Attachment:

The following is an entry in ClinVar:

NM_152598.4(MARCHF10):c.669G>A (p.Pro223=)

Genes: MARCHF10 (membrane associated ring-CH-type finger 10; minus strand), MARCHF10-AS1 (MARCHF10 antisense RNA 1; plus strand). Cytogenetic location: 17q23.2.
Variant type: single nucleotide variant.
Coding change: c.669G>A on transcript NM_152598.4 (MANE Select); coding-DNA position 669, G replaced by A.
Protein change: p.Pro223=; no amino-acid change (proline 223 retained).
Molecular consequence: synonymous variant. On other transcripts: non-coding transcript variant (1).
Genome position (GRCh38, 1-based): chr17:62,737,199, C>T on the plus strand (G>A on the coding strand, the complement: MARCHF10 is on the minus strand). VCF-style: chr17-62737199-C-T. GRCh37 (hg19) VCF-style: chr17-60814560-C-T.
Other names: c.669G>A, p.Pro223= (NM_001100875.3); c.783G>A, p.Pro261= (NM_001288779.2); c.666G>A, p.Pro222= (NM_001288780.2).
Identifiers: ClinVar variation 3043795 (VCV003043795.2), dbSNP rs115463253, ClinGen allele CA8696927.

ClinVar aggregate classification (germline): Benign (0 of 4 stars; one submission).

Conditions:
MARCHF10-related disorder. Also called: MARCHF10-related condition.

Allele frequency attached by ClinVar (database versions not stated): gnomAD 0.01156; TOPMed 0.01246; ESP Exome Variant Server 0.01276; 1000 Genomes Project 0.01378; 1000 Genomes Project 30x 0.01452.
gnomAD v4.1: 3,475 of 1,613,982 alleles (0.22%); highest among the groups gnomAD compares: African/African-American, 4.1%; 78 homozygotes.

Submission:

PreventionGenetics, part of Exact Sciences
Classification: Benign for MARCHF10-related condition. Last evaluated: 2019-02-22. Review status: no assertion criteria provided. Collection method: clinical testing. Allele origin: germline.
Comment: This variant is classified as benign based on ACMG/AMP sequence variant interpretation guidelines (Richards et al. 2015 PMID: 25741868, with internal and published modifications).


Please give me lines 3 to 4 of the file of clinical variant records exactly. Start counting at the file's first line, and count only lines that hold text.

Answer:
Genes: MARCHF10 (membrane associated ring-CH-type finger 10; minus strand), MARCHF10-AS1 (MARCHF10 antisense RNA 1; plus strand). Cytogenetic location: 17q23.2.
Variant type: single nucleotide variant.